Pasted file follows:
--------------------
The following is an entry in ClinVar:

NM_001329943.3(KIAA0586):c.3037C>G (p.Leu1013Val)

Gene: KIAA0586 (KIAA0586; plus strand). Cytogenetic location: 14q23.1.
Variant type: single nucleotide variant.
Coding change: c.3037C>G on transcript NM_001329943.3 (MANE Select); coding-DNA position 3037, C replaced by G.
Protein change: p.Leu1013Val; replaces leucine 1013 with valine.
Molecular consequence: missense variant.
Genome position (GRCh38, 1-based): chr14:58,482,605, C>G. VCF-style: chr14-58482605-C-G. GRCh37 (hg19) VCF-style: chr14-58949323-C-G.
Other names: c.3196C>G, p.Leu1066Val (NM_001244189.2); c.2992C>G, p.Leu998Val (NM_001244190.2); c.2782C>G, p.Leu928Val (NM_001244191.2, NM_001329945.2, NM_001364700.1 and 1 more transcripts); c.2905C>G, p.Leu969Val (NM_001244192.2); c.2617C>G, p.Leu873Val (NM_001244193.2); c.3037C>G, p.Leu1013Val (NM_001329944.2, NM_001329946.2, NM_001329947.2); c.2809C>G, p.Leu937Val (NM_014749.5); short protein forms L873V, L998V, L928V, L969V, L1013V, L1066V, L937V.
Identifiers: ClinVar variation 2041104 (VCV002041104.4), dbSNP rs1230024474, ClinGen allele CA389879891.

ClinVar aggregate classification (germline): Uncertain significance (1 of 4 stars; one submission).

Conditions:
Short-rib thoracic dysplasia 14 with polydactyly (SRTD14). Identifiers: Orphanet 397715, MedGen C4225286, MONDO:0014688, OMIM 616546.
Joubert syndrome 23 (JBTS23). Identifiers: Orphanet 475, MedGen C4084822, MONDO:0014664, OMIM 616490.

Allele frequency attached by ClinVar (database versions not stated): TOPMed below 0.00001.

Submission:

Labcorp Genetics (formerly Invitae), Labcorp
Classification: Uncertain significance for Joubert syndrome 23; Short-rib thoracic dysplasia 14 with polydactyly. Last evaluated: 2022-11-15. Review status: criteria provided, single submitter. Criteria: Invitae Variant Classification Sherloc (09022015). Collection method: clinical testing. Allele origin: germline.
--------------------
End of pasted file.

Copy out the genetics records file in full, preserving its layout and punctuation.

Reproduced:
The following is an entry in ClinVar:

NM_001329943.3(KIAA0586):c.3037C>G (p.Leu1013Val)

Gene: KIAA0586 (KIAA0586; plus strand). Cytogenetic location: 14q23.1.
Variant type: single nucleotide variant.
Coding change: c.3037C>G on transcript NM_001329943.3 (MANE Select); coding-DNA position 3037, C replaced by G.
Protein change: p.Leu1013Val; replaces leucine 1013 with valine.
Molecular consequence: missense variant.
Genome position (GRCh38, 1-based): chr14:58,482,605, C>G. VCF-style: chr14-58482605-C-G. GRCh37 (hg19) VCF-style: chr14-58949323-C-G.
Other names: c.3196C>G, p.Leu1066Val (NM_001244189.2); c.2992C>G, p.Leu998Val (NM_001244190.2); c.2782C>G, p.Leu928Val (NM_001244191.2, NM_001329945.2, NM_001364700.1 and 1 more transcripts); c.2905C>G, p.Leu969Val (NM_001244192.2); c.2617C>G, p.Leu873Val (NM_001244193.2); c.3037C>G, p.Leu1013Val (NM_001329944.2, NM_001329946.2, NM_001329947.2); c.2809C>G, p.Leu937Val (NM_014749.5); short protein forms L873V, L998V, L928V, L969V, L1013V, L1066V, L937V.
Identifiers: ClinVar variation 2041104 (VCV002041104.4), dbSNP rs1230024474, ClinGen allele CA389879891.

ClinVar aggregate classification (germline): Uncertain significance (1 of 4 stars; one submission).

Conditions:
Short-rib thoracic dysplasia 14 with polydactyly (SRTD14). Identifiers: Orphanet 397715, MedGen C4225286, MONDO:0014688, OMIM 616546.
Joubert syndrome 23 (JBTS23). Identifiers: Orphanet 475, MedGen C4084822, MONDO:0014664, OMIM 616490.

Allele frequency attached by ClinVar (database versions not stated): TOPMed below 0.00001.

Submission:

Labcorp Genetics (formerly Invitae), Labcorp
Classification: Uncertain significance for Joubert syndrome 23; Short-rib thoracic dysplasia 14 with polydactyly. Last evaluated: 2022-11-15. Review status: criteria provided, single submitter. Criteria: Invitae Variant Classification Sherloc (09022015). Collection method: clinical testing. Allele origin: germline.